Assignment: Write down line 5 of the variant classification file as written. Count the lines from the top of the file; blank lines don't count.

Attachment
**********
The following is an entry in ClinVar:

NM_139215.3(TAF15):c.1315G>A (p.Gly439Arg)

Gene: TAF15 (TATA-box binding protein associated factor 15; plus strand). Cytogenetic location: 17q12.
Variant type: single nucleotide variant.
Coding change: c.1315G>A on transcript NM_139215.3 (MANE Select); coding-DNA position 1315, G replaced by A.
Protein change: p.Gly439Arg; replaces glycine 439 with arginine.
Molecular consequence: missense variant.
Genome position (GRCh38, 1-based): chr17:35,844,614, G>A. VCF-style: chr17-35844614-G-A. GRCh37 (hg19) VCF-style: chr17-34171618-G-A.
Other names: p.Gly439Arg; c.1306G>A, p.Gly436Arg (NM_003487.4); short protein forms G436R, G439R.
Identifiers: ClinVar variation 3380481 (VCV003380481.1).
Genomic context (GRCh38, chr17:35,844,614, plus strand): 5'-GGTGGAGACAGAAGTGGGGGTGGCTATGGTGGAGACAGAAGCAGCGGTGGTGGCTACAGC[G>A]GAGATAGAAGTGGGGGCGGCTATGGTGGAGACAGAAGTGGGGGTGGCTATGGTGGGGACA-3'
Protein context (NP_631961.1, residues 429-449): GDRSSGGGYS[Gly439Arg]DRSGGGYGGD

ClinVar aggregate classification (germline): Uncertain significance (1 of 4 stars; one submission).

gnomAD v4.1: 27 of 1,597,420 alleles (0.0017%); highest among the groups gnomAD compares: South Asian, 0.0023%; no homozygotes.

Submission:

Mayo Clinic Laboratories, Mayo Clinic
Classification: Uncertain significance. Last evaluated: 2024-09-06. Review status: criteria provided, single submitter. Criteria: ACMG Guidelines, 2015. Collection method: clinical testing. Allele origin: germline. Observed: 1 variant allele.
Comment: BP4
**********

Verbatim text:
Coding change: c.1315G>A on transcript NM_139215.3 (MANE Select); coding-DNA position 1315, G replaced by A.